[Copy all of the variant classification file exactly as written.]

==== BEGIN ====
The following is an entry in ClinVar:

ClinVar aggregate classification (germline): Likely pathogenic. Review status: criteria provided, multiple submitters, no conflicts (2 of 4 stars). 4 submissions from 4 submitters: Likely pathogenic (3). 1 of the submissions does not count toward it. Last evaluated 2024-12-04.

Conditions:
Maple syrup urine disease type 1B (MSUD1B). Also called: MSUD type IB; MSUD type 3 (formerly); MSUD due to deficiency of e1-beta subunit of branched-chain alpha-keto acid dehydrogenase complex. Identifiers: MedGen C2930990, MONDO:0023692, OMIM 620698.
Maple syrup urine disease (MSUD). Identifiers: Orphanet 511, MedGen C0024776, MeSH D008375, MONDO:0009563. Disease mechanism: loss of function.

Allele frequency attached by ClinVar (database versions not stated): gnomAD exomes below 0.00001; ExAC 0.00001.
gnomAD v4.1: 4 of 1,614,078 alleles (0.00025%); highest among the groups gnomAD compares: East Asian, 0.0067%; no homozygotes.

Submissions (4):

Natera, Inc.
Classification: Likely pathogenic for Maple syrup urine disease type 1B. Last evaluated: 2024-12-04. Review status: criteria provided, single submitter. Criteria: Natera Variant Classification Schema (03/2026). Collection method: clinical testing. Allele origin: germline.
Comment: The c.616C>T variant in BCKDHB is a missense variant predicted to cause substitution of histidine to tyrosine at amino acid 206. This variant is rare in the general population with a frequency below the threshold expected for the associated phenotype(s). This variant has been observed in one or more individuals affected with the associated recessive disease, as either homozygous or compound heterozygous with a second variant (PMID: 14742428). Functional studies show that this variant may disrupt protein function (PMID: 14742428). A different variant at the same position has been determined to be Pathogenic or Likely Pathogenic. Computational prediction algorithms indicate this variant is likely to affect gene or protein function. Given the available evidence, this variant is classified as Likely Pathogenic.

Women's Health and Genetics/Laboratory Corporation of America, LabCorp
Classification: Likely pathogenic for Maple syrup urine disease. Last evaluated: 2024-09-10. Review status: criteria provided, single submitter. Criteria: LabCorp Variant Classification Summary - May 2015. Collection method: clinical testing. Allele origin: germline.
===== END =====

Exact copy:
The following is an entry in ClinVar:

ClinVar aggregate classification (germline): Likely pathogenic. Review status: criteria provided, multiple submitters, no conflicts (2 of 4 stars). 4 submissions from 4 submitters: Likely pathogenic (3). 1 of the submissions does not count toward it. Last evaluated 2024-12-04.

Conditions:
Maple syrup urine disease type 1B (MSUD1B). Also called: MSUD type IB; MSUD type 3 (formerly); MSUD due to deficiency of e1-beta subunit of branched-chain alpha-keto acid dehydrogenase complex. Identifiers: MedGen C2930990, MONDO:0023692, OMIM 620698.
Maple syrup urine disease (MSUD). Identifiers: Orphanet 511, MedGen C0024776, MeSH D008375, MONDO:0009563. Disease mechanism: loss of function.

Allele frequency attached by ClinVar (database versions not stated): gnomAD exomes below 0.00001; ExAC 0.00001.
gnomAD v4.1: 4 of 1,614,078 alleles (0.00025%); highest among the groups gnomAD compares: East Asian, 0.0067%; no homozygotes.

Submissions (4):

Natera, Inc.
Classification: Likely pathogenic for Maple syrup urine disease type 1B. Last evaluated: 2024-12-04. Review status: criteria provided, single submitter. Criteria: Natera Variant Classification Schema (03/2026). Collection method: clinical testing. Allele origin: germline.
Comment: The c.616C>T variant in BCKDHB is a missense variant predicted to cause substitution of histidine to tyrosine at amino acid 206. This variant is rare in the general population with a frequency below the threshold expected for the associated phenotype(s). This variant has been observed in one or more individuals affected with the associated recessive disease, as either homozygous or compound heterozygous with a second variant (PMID: 14742428). Functional studies show that this variant may disrupt protein function (PMID: 14742428). A different variant at the same position has been determined to be Pathogenic or Likely Pathogenic. Computational prediction algorithms indicate this variant is likely to affect gene or protein function. Given the available evidence, this variant is classified as Likely Pathogenic.

Women's Health and Genetics/Laboratory Corporation of America, LabCorp
Classification: Likely pathogenic for Maple syrup urine disease. Last evaluated: 2024-09-10. Review status: criteria provided, single submitter. Criteria: LabCorp Variant Classification Summary - May 2015. Collection method: clinical testing. Allele origin: germline.